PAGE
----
Do you have any advice for people with a head cold who can barely taste anything?
Personally, I choose foods that have something to offer in the texture department. Sushi is interesting, for instance, because it has many different textures. And generally speaking, crunchy things are great. Which doesn’t mean that you should just fry everything. It’s mostly the mushy stuff like boiled asparagus or oysters that just doesn’t do it for me. If I order pasta, I never get something slippery like carbonara, but instead a tomato sauce with vegetables and meat.

I also like adding a bit of spice to my food, by adding something like a hot pepper. That way, I still get some kind of sensation in my nose, even though people tell me this has nothing to do with how you perceive smell.

George Dooper (41), who either can't smell anything or can only perceive distorted scents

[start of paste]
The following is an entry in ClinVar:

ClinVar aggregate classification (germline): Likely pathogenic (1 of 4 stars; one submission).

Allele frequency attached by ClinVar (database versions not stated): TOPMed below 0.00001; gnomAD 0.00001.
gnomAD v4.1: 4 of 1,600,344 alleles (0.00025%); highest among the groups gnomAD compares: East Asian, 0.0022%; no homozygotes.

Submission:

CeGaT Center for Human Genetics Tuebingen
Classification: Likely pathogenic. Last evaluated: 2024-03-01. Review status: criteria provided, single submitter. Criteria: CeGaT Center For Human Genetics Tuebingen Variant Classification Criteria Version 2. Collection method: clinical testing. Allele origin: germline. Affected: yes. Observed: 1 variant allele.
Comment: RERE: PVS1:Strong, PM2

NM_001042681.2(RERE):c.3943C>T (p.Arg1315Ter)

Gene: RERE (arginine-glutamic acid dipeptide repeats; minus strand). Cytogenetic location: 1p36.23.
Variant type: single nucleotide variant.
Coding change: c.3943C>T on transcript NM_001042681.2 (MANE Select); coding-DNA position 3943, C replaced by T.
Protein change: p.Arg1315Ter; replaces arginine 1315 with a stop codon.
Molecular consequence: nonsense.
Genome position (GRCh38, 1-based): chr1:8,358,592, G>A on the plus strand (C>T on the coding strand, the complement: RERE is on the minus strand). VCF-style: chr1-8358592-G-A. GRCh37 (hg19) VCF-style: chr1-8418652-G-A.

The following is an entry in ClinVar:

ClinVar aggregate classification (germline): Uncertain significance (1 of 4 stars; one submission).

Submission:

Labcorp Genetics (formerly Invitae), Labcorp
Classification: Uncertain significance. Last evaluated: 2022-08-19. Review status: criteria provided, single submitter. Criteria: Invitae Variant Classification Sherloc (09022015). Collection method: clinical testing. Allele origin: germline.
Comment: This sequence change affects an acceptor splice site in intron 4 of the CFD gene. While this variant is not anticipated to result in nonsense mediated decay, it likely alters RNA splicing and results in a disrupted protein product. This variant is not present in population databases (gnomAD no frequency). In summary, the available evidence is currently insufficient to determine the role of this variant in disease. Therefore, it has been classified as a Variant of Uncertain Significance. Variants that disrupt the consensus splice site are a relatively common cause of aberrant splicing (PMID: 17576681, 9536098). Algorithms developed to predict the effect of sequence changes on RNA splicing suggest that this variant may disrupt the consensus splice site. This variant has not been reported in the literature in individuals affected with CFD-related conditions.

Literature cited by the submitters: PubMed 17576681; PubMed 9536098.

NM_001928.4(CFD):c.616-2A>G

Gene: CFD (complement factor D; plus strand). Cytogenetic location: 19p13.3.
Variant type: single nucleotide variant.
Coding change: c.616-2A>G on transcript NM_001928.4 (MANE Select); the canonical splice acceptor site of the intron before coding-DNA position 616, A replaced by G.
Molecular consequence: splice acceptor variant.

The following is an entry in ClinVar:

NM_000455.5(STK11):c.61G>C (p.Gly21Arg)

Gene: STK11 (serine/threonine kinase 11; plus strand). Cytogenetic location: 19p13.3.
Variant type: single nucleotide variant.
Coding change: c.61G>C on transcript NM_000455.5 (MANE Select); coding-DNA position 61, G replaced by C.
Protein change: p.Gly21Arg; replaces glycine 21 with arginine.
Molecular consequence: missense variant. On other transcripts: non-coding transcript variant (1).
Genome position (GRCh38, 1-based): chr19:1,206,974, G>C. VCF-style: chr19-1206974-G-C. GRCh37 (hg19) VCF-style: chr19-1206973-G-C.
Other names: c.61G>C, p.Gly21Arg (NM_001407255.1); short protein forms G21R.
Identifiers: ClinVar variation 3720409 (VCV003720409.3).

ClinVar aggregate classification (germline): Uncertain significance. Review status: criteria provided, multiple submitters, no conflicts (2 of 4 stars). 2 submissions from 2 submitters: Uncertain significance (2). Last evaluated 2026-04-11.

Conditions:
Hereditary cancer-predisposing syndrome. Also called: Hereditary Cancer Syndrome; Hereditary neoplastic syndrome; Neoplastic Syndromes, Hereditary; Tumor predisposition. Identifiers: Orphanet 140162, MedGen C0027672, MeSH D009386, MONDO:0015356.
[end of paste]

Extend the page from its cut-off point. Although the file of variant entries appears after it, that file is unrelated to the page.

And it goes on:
MUNCHIES: How long have you had this condition?

George Dooper: Two and a half years ago, I got into a bike crash and fell on the back of my head. I noticed that the food they gave me in the hospital was flavorless, but I didn’t suspect anything yet. It wasn’t until six weeks later, when I was at home with my girlfriend eating baguette and soft cheeses, that I figured something must’ve been wrong. Gorgonzola has a very strong flavor, but I didn’t taste a thing. It turns out that my sense of smell was completely screwed up.

You can imagine your “smell sensors” as thin wires that go from your nose to your brain. Some of mine were still intact, but others had been torn. And some of them had been ripped and reconnected in a different spot. Because of that, I experience certain smells differently. Car exhaust and cigarettes, for instance, smell sour to me in a way I can’t describe. I do notice that I associate that smell with something unpleasant. If a steak is slightly charred on the side, I smell that much more intensely than I would’ve before. It’s so strong that I can barely taste the rest of the steak.